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UNC's Prima Voce Chamber Choir performs Palestrina's "Sicut Cervus," one of the songs they performed during a March 17 mass at the Vatican.
UNC's Chamber Choir spent spring break in Italy singing in the annual Festival of Peace and Brotherhood. They did a little sightseeing and sang at a variety of venues in and near Rome, including a unique one they were invited to and one they weren't.
The unique venue they were invited to was St. Peter's Basilica in the Vatican, where the choir sang five songs during a St. Patrick's Day mass. The songs, which had to be pre-approved by the Vatican's maestro di cappella (music director), included one composed by music composition major Patrick Rooney.
Covering an area of almost six acres, with a 440-foot-tall dome that dominates the skyline of Rome, St. Peter's is the largest church in the world.
Choir director Jill Burleson Burgett said the mass took place at the end of a long, wide center aisle in the domed area of the basilica, with the choir standing in an area to the left of the altar.
"The fascinating aspect … was the way that their sound was picked up by the dome and transported back to the very entrance of the structure with pristine clarity; delicate, clean, and nuanced, yet at the same time filling the space," Burgett said. "The sound was transmitted effectively to every corner of the massive structure."
Graduate vocal performance student Melynie Campbell agreed with Burgett's assessment.
"The acoustics were amazing," Campbell said. "The way we came together as a group touched us as well as the listeners. I don't know if I have words that can express how it felt."
She estimated that about 500 people attended the mass. Pope Francis wasn't among them.
The unique venue that the choir wasn't invited to sing in but did was a church in Palestrina, an ancient city about 20 miles east of Rome and the site of the choirs' final performance of the trip.
It was also the home of 16th century composer Giovanni Perluigi da Palestrina, who composed some of the songs the choir selected to perform that evening, so after concluding their performance at a local hall, they went in search of the church where the influential sacred music composer was organist.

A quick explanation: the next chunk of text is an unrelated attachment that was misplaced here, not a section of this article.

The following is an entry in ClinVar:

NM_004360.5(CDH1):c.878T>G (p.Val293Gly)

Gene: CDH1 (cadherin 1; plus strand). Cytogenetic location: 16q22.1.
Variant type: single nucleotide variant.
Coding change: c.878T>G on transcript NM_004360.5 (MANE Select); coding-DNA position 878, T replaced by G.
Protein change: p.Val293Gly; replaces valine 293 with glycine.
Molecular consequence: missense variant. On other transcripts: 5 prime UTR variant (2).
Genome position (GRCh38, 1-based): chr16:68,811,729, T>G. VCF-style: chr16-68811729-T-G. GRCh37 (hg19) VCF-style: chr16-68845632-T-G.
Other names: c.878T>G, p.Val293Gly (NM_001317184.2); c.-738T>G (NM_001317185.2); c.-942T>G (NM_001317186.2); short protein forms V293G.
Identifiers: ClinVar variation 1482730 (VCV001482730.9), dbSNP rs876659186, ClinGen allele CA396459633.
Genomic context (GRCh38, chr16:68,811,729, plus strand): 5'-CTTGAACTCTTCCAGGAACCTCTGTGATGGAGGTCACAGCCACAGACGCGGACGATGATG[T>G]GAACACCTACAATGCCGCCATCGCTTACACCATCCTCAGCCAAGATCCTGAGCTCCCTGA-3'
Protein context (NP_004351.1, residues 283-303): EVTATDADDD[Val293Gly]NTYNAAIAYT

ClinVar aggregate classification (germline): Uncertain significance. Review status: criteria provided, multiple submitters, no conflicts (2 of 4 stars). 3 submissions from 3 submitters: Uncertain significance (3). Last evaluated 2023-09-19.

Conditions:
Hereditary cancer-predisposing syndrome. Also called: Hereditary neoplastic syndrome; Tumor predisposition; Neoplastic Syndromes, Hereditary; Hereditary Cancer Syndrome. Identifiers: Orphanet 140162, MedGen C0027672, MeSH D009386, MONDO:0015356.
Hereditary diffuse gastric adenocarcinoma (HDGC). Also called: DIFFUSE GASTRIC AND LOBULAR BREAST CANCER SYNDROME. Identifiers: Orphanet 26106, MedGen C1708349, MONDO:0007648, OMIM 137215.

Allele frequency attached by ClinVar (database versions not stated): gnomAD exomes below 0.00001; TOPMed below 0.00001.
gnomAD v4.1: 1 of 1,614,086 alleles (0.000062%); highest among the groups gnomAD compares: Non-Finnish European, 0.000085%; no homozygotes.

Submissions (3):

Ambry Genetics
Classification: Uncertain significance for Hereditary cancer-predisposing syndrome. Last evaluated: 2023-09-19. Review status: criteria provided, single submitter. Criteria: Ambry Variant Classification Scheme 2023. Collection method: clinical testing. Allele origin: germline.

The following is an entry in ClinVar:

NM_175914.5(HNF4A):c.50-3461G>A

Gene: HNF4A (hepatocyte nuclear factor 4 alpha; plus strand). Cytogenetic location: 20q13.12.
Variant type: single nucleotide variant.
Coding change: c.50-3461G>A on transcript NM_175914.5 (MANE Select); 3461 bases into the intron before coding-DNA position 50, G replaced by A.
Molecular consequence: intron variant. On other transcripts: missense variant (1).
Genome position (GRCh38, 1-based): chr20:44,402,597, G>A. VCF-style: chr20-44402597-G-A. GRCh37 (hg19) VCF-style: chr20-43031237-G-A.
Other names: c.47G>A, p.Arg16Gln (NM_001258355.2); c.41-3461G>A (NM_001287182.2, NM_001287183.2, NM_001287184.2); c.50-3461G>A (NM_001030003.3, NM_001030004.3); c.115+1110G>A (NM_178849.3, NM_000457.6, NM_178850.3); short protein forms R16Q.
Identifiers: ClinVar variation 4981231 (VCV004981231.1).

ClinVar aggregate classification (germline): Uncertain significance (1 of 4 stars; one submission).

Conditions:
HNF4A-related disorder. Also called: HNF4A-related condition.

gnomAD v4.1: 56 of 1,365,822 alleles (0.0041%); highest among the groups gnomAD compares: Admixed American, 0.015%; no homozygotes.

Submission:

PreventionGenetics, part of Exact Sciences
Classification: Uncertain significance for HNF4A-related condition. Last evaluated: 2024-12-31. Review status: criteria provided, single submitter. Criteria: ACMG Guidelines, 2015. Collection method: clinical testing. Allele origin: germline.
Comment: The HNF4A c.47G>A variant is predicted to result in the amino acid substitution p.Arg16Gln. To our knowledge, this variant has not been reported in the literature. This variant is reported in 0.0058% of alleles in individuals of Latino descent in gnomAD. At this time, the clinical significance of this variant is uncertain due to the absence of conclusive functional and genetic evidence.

Finding the church open and unoccupied, the group decided to take advantage of the opportunity and began singing.
"What was special about Palestrina?" Burgett asked rhetorically. "Singing the music of Palestrina, in Palestrina, in the church where he served prior to his appointment to the Sistine Chapel and St. Peter's in Rome. For a chamber choir to sing their repertoire in the places and spaces where they were originally conceived and performed is an unforgettable experience -- truly an experience of a lifetime. There is nothing in the U.S. to compare. "
Nicole Steketee, a senior Music Education major, was keenly aware of the special nature of the unscheduled performance.
"We really didn't have an audience," she remembered. "We had our tour guides and a couple of parents that were on the trip, but I will never forget it. As a future choir teacher, this was the nerdiest, coolest music experience I could have and it's something that I want to sooner or later give my students an opportunity to experience."
Campbell said the trip as a whole, which included seven performances and sightseeing when time permitted, was life-changing.
"It was a truly tremendous experience," she said. "We learned so much."
And Burgett said the trip changed the choir as a whole.
"For the UNC Chamber Choir, traveling to Italy and performing was like finding the missing piece that completed us," she said. "It was like finding our musical homeland, our musical heritage. It was an unforgettable experience."